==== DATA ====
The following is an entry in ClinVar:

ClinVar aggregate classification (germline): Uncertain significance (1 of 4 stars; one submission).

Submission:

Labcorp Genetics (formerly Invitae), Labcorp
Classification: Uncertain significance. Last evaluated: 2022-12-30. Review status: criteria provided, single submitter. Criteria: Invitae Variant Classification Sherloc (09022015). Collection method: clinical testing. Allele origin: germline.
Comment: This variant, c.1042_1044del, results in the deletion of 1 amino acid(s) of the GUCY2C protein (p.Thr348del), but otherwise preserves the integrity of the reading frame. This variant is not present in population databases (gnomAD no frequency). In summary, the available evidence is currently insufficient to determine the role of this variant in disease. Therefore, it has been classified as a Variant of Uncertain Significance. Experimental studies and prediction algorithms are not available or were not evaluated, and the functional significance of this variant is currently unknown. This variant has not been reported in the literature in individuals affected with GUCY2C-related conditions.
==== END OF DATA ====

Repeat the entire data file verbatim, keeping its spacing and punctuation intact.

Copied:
The following is an entry in ClinVar:

ClinVar aggregate classification (germline): Uncertain significance (1 of 4 stars; one submission).

Submission:

Labcorp Genetics (formerly Invitae), Labcorp
Classification: Uncertain significance. Last evaluated: 2022-12-30. Review status: criteria provided, single submitter. Criteria: Invitae Variant Classification Sherloc (09022015). Collection method: clinical testing. Allele origin: germline.
Comment: This variant, c.1042_1044del, results in the deletion of 1 amino acid(s) of the GUCY2C protein (p.Thr348del), but otherwise preserves the integrity of the reading frame. This variant is not present in population databases (gnomAD no frequency). In summary, the available evidence is currently insufficient to determine the role of this variant in disease. Therefore, it has been classified as a Variant of Uncertain Significance. Experimental studies and prediction algorithms are not available or were not evaluated, and the functional significance of this variant is currently unknown. This variant has not been reported in the literature in individuals affected with GUCY2C-related conditions.